Why?

The central south of the Ecuadorian amazon is inhabited by seven different indigenous nationalities, including some of the world’s last tribes in voluntary isolation. We indigenous peoples depend on nature, and we survive through small- scale agriculture, hunting, gathering, and fishing and through the solidarity of our people. This is complemented by small family initiatives such as the making and selling of crafts, community tourism, and fish farms to ensure food and economic security.

 

In a region threatened by the oil industry, women are at the forefront of the fight for their communities, livelihood, cultures, and family - all while trying to sustain their themselves and their families. Raising awareness on these issues, and capacity building programs aimed at preserving, protecting, and managing traditional knowledge and arts are likely to fail if they do not place indigenous women at the center, both as actors and as a target group.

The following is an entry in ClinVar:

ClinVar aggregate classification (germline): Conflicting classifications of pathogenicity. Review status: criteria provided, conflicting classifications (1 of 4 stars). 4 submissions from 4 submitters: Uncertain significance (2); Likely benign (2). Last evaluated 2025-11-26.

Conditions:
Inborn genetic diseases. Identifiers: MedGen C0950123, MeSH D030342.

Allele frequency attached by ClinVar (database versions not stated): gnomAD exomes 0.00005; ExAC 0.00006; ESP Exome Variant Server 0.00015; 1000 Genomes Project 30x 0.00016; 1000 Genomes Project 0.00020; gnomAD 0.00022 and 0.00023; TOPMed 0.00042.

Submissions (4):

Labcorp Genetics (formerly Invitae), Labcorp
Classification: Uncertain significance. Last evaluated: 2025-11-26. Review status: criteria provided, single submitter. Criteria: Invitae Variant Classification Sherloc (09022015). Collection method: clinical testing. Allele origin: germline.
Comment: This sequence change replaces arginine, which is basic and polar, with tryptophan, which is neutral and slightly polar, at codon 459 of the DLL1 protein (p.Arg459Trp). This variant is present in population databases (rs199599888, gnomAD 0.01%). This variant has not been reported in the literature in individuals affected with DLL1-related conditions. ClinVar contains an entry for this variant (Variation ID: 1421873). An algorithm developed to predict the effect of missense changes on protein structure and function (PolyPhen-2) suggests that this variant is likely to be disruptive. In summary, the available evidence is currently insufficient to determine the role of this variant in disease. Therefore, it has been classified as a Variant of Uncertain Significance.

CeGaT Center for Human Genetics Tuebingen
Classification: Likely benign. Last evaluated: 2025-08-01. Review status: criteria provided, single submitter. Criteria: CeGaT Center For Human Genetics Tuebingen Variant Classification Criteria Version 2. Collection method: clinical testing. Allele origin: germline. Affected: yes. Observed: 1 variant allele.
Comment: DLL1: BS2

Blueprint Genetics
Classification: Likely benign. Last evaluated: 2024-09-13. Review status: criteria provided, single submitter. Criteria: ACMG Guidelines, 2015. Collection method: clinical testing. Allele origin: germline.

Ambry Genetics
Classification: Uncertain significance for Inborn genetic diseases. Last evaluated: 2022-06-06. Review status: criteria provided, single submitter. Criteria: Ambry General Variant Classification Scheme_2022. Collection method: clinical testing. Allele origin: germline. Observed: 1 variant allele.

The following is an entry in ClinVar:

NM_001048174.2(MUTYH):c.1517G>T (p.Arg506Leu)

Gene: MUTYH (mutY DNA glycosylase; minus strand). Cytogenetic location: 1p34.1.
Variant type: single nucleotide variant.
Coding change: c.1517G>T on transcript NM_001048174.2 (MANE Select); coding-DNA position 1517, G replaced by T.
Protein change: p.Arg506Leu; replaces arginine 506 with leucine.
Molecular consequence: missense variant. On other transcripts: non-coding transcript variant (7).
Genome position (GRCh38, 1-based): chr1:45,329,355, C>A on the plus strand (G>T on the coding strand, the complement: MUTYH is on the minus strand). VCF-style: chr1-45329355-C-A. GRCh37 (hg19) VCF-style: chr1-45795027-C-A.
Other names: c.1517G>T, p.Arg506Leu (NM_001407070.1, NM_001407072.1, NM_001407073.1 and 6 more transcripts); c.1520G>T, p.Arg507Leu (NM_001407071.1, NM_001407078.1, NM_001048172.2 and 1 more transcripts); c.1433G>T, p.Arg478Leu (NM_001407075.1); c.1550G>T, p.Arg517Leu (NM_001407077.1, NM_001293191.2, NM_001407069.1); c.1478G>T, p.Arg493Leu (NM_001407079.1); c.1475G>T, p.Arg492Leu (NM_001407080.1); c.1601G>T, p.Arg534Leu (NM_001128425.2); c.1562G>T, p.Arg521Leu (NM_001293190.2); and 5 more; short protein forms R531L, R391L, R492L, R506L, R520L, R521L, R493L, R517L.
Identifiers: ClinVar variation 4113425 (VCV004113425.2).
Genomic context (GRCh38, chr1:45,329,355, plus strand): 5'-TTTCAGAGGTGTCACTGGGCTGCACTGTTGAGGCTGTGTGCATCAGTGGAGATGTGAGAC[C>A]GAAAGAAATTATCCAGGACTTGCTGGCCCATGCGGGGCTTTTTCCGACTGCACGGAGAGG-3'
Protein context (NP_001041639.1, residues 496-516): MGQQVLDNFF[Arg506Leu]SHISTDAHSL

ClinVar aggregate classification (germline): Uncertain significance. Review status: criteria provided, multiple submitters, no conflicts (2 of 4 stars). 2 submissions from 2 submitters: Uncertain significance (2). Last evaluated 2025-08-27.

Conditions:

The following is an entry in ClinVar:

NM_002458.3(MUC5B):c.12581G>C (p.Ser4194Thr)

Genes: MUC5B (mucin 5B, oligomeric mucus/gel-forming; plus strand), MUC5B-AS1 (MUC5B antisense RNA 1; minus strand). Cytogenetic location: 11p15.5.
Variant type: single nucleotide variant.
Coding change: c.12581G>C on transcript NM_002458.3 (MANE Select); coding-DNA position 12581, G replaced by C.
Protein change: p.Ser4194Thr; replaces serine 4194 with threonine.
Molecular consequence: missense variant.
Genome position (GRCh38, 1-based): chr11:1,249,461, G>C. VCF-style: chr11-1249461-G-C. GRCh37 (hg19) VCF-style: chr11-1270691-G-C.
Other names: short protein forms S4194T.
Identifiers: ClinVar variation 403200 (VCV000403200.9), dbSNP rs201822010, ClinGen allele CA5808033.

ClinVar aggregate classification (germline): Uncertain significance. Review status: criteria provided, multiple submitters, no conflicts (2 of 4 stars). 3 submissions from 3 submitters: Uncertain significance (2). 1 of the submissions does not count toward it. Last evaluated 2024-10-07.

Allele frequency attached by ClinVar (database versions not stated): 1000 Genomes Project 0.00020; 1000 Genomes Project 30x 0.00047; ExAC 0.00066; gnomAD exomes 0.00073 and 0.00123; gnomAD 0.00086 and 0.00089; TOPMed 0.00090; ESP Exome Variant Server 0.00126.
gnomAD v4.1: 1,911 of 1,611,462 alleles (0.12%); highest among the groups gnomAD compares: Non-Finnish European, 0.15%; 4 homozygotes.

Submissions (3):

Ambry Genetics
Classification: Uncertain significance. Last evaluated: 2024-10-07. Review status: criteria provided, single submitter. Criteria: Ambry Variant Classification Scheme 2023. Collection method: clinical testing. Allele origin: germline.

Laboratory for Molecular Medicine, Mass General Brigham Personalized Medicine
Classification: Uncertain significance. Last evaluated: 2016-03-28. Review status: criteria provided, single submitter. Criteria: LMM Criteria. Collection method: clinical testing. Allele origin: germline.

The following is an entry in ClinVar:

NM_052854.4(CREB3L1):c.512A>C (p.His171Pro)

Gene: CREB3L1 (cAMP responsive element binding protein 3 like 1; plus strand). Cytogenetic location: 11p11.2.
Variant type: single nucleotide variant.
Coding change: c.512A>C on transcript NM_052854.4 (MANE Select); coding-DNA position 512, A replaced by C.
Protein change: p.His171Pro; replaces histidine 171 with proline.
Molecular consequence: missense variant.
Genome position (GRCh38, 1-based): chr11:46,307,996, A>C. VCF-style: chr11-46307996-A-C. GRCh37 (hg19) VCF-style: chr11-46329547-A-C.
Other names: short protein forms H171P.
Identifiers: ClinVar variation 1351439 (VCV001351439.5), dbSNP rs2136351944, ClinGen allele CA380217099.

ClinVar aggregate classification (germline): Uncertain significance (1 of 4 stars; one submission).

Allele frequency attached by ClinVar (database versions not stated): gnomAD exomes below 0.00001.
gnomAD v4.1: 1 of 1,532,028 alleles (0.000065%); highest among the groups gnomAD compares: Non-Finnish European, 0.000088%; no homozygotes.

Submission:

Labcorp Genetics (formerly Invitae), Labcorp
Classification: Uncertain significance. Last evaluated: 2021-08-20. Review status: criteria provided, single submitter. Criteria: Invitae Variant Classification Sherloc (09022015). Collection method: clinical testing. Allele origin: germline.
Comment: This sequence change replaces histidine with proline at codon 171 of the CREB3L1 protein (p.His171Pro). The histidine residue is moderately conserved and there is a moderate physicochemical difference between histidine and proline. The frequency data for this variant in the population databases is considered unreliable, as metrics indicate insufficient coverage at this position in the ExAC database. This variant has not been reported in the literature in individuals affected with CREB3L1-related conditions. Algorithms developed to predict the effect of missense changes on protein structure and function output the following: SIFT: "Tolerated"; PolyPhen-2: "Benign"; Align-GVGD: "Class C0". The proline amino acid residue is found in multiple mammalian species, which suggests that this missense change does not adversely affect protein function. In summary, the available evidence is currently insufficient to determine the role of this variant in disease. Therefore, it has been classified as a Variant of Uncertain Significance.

Where?

Hakhu works in the Amazon region of Ecuador with small communities outside Tena and Puyo, and within the Yasuni National Park. 

Its offices are located at: 

Shyris N36-188 and Naciones Unidas

Quito, Ecuador

Who?

Hakhu works in league with:

The Women's Association from CONFENIAE (Confederation of Indigenous Nations from the Amazon).

The Sani WARMI women association in the Yasuni National Park.

The Serena and San Jacinto Comunities in Napo.

 

It was founded by Leo Cerda in 2016.